Scientists propose converting abandoned mines into gravity batteries

Called Underground Gravity Energy Storage, the new technique proposes an effective long-term energy storage solution utilizing now-defunct mines.
Deena Theresa
Illuminated night shot of open surface coal mining.
Illuminated night shot of open surface coal mining.

Christian Meurer/iStock 

There is no doubt that renewable energy sources are the future. They're available in all countries, but their potential is yet to be fully harnessed. According to The International Renewable Energy Agency, 90 percent of the world's electricity should come from renewable energy by 2050.

Now, sources like sunshine and wind are inconsistent so finding innovative ways to store energy in an accessible and efficient way is crucial. There are effective solutions for daily energy storage, like batteries, but a cost-effective long-term solution is lacking.

In a new International Institute for Applied Systems Analysis-led study, a team of researchers has developed a novel way to store energy by transporting sand into abandoned underground mines. Called Underground Gravity Energy Storage (UGES), the new technique proposes an effective long-term energy storage solution utilizing now-defunct mines, which number in the millions globally.

Their work is published in MDPI.

Scientists propose converting abandoned mines into gravity batteries
Underground Gravity Energy Storage system: a schematic of different system sections.

The potential energy of the sand is converted into electricity

"Mines already have the basic infrastructure and are connected to the power grid, which significantly reduces the cost and facilitates the implementation of UGES plants," Julian Hunt, a researcher in the IIASA Energy, Climate, and Environment Program and the lead author of the study, said in a statement.

How does this method work? 

The primary components of UGES are the shaft, generator, upper and lower storage sites, and mining equipment. UGES generates electricity when the price is high by lowering sand into an underground mine. The potential energy of the sand is then converted into electricity via regenerative braking. Then, the sand is lifted from the mine to an upper reservoir with the help of electric motors to store energy when electricity is cheap.

The deeper and broader the mineshaft, the more power can be extracted from the plant, and the larger the mine, the higher the plant's energy storage capacity, as per the release.

No energy is lost to self-discharge

Since the energy storage medium of UGES is sand, there is zero energy lost to self-discharge, unlike normal batteries. This permits ultra-long time energy storage ranging from weeks to several years. 

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The researchers note the investment costs of UGES to be about one to 10 USD/kWh and power capacity costs of 2.000 USD/kW. And the technology is estimated to have a global potential of seven to 70 TWh, with most of this potential concentrated in China, India, Russia, and the USA.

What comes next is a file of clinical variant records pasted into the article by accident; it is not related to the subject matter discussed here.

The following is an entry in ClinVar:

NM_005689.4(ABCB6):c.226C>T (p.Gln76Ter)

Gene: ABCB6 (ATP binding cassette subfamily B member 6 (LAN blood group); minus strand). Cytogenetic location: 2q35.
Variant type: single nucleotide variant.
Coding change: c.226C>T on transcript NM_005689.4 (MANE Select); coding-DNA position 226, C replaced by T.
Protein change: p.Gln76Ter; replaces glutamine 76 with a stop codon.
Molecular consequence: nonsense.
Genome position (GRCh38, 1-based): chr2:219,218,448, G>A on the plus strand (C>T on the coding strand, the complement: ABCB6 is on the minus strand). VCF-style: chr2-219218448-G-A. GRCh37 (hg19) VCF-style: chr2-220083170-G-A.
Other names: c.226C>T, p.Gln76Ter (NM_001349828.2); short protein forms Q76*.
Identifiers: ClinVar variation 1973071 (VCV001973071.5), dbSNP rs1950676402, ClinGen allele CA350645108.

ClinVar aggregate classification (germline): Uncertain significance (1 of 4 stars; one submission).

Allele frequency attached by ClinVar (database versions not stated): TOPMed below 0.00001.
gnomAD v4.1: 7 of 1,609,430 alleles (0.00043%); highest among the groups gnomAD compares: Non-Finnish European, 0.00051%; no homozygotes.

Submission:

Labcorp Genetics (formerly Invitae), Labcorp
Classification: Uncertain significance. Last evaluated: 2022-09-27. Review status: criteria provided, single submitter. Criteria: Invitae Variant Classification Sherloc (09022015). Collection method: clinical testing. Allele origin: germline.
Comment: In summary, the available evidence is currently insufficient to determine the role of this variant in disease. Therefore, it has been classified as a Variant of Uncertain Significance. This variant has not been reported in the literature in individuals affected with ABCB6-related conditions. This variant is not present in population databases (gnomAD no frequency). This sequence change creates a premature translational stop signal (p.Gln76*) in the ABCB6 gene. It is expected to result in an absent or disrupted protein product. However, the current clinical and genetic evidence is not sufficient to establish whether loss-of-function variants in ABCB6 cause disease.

"To decarbonize the economy, we need to rethink the energy system based on innovative solutions using existing resources. Turning abandoned mines into energy storage is one example of many solutions that exist around us, and we only need to change the way we deploy them," said Behnam Zakeri, study coauthor and a researcher in the IIASA Energy, Climate, and Environment Program.

Study Abstract:

Low-carbon energy transitions taking place worldwide are primarily driven by the integration of renewable energy sources such as wind and solar power. These variable renewable energy (VRE) sources require energy storage options to match energy demand reliably at different time scales. This article suggests using a gravitational-based energy storage method by making use of decommissioned underground mines as storage reservoirs, using a vertical shaft and electric motor/generators for lifting and dumping large volumes of sand. The proposed technology, called Underground Gravity Energy Storage (UGES), can discharge electricity by lowering large volumes of sand into an underground mine through the mine shaft. When there is excess electrical energy in the grid, UGES can store electricity by elevating sand from the mine and depositing it in upper storage sites on top of the mine. Unlike battery energy storage, the energy storage medium of UGES is sand, which means the self-discharge rate of the system is zero, enabling ultra-long energy storage times. Furthermore, the use of sand as storage media alleviates any risk of contaminating underground water resources as opposed to an underground pumped hydro storage alternative. UGES offers weekly to pluriannual energy storage cycles with energy storage investment costs of about 1 to 10 USD/kWh. The technology is estimated to have a global energy storage potential of 7 to 70 TWh and can support sustainable development, mainly by providing seasonal energy storage services.